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[02.21.2011 by Bridget Doyle]

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February 21, 2011
Rating: 8.5

When people believe in well-natured folk and good Samaritans, they expect the same virtues in their neighbors that they see within themselves. At least the virtues they would hope to see, anyway. In his new novella, Stephen King questions mankind's ability to trust others. Throughout Full Dark, No Stars, King intends for his "constant readers" to uncomfortably sit in on the minds of his killers and their victims, delving into co-ed relationships and the dark energy that only nightmares and bad situations are made of.

In the first story, "1922," Wilfred James is a simple man who enjoys simple pleasures. His wife, Arlette, threatens their way of life when she insists they sell their 100 acre farm. James turns his son Henry against his wife, and soon after, a stranger emerges--the Conniving Man--who sets into motion a tragic chain of events. "1922" is the longest story of the four and the most graphic, probably the reason it's my favorite in the collection.

"Big Driver," the second tale, introduces Tess, a mystery writer who lives on her own and speaks at book club engagements. When Tess takes a recommended shortcut home, the kindness of one stranger brutally evolves into premeditated violence. The shortest story, and my least favorite in the collection, "Fair Extension," follows one man's pursuit of retribution. Dave Streeter, a sickly man battling cancer, blames his misfortune and jealousy on his childhood best friend, Tom Goodhugh. Ever since Streeter was a boy, Tom took credit for his accomplishments, even stole his college sweetheart. Streeter's fortune sways when he meets a man on the Harris Avenue Extension who promises to reverse Streeter's illness and shortcomings.

The last story, "A Good Marriage," comes as a close second to "1922" and challenges how well one truly knows their partner or spouse. Darcy Anderson thinks she knows her husband, Bob. They have a good marriage, respectable careers, and reputable affection for one another. For 27 years, Darcy believes she had a solid marriage until she makes a startling discovery in the garage.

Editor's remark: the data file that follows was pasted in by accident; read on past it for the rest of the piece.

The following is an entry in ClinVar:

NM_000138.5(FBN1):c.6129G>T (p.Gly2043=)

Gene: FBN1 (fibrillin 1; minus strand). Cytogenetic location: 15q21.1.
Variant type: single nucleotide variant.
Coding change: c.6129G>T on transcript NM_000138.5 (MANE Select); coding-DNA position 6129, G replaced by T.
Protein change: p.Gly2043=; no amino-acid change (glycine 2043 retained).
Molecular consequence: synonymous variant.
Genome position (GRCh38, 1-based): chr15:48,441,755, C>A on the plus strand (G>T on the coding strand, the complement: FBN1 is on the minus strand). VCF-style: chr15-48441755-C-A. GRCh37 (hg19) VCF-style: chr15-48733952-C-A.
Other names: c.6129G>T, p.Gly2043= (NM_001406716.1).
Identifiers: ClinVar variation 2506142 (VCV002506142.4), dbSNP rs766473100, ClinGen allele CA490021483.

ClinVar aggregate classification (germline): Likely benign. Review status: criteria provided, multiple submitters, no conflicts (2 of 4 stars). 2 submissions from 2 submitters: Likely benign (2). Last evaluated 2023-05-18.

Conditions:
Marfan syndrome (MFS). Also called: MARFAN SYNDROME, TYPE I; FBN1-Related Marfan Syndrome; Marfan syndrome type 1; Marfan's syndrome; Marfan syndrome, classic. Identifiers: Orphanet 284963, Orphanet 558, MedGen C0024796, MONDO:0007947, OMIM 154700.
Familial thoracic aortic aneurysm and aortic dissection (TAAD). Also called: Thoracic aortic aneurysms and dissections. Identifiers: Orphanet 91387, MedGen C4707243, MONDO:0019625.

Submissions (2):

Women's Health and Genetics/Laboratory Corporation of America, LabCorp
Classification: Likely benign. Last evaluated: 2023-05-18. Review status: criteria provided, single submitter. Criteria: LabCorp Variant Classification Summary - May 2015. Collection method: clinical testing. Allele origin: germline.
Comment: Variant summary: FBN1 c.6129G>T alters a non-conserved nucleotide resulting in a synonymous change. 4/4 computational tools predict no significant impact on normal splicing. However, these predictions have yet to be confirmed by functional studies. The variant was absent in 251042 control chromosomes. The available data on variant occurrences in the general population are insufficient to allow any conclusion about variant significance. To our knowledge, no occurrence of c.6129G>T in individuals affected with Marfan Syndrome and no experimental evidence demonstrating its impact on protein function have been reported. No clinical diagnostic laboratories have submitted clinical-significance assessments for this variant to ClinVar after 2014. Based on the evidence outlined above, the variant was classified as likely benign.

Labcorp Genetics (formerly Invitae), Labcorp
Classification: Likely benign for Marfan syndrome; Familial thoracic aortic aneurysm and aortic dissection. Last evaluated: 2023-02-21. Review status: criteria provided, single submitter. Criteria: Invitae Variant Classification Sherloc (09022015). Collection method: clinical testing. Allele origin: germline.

In spite of King's best efforts to maintain a haunting picturesque theme throughout, Full Dark, No Stars becomes sprinkled with lengthy and, at times, inelegant storytelling. What I saw as careful foreshadowing may be interpreted by others as careless predictability. There are times where King's perfect story resolution becomes cumbersome, making the plot hard to follow and less than plausible. No literary killjoy myself, I felt King allows readers to rummage around freely, leaving the dark vaults of their minds open. "I'm much more interested by ordinary people in extraordinary situations," King writes in the "Afterword". "I want to provoke an emotional, even visceral, reaction in my readers." Most authors intend the same, but Full Dark, No Stars actually accomplishes this goal.

SEE ALSO: www.stephenking.com
SEE ALSO: www.simonandschuster.com

--
Bridget Doyle
A resident of New Jersey who covers literature for LAS, Bridget Doyle has known Dan Weiss since high school.

See other articles by Bridget Doyle.

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